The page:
The Tories quietly published their Green paper on planning earlier in the week.
On the plus side, more local control over planning ("local decision over local plans") allows local authorities to better match local preferences. On the minus, this creates problems of coordination when costs and benefits are felt beyond local authority boundaries. There are two big areas where these problems arise - infrastructure provision and the overall supply of commercial and residential space.
On infrastructure provision, they plan to scrap the infrastructure planning commission and to go back to ministerial approval albeit with some tinkering aimed at speeding things up. So that's one step back (which may surprise some in light of the claim on an earlier page that: "Given the scale of the problems we face, piecemeal reform of the planning system is simply not an adequate response.")
On the supply of commercial and residential space they are being more radical. Out go top down (regional) regional plans and targets and the huge number of guidance notes; in come presumed consent for "sustainable development" (e.g. projects in line with the local plan and national guidelines) and financial incentives to allow more development.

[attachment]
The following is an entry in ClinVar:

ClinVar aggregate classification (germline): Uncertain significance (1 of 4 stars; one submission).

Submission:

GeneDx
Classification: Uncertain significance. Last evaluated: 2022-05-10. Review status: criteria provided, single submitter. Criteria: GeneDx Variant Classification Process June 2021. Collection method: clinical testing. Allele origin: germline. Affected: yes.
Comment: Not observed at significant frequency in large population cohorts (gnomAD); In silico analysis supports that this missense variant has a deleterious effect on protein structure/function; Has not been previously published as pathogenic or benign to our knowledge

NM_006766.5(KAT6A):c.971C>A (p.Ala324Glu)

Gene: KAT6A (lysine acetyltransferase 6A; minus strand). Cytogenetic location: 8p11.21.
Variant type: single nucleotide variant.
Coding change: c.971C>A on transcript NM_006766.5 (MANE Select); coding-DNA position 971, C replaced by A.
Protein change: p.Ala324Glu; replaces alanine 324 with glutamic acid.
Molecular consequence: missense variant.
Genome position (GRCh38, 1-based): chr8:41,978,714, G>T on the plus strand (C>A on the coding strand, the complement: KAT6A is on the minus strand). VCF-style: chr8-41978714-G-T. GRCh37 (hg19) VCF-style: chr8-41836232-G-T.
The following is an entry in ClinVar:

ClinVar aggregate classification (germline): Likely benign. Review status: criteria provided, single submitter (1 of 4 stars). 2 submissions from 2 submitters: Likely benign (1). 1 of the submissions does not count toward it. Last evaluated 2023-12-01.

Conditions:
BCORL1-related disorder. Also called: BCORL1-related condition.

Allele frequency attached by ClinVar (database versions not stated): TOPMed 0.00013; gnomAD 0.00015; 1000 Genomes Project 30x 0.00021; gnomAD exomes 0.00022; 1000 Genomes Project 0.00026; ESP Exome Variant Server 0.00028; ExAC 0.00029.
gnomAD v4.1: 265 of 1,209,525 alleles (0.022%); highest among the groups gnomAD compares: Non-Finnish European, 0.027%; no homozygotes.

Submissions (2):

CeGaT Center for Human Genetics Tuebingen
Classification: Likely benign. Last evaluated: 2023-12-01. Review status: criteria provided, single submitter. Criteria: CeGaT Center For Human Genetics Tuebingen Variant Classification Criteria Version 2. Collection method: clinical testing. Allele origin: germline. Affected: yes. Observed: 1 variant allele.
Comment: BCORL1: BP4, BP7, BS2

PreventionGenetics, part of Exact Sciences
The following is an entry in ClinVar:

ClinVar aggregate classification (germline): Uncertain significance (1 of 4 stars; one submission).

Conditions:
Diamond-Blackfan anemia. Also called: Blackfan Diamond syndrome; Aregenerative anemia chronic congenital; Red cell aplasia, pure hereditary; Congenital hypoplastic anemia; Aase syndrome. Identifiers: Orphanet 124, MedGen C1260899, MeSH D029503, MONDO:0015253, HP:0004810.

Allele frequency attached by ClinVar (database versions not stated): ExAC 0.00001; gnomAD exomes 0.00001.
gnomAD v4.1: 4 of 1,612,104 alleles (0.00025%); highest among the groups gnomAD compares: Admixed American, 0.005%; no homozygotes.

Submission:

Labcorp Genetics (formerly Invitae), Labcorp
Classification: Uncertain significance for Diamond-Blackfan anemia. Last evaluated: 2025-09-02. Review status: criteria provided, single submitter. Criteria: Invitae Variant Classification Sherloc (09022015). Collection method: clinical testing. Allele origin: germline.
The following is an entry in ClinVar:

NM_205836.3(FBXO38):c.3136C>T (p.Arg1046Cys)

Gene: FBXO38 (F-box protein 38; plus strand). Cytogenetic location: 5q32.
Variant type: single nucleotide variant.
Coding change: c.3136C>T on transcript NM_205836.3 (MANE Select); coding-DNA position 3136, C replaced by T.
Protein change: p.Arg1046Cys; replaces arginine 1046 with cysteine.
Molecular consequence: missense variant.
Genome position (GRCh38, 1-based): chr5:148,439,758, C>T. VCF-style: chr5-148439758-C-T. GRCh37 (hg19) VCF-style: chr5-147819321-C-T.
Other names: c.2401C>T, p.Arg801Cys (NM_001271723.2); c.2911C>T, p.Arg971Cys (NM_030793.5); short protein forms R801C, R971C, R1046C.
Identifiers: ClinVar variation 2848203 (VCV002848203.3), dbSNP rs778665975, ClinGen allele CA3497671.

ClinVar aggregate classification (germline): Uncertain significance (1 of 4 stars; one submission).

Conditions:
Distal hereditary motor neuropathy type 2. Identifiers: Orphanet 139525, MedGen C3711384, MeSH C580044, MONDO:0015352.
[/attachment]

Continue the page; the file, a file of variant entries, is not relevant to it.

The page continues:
The later issue will be key because the financial incentives will need to be large enough that local plans actually allow for development (presumed consent won't mean much otherwise). The financial incentive will come through the already announced council tax matching incentive. Given current local government financing arrangements it is not clear that this will be sufficient to encourage much increase in development land.
The other side to this coin is that you need to provide some kind of financial compensation to neighbours directly affected by new development. The green paper envisages this happening through private developers negotiating with neighbours. It will be interesting to see whether these financial incentives are sufficient to offset the greater power that local people will now be given to block new development (through their input in to the local plan).
If either sets of financial incentives (to local authorities or neighbours) turn out to be too small, then it will be important that upward adjustment is quick if these reforms are to seriously address the supply problems that bedevil the current system.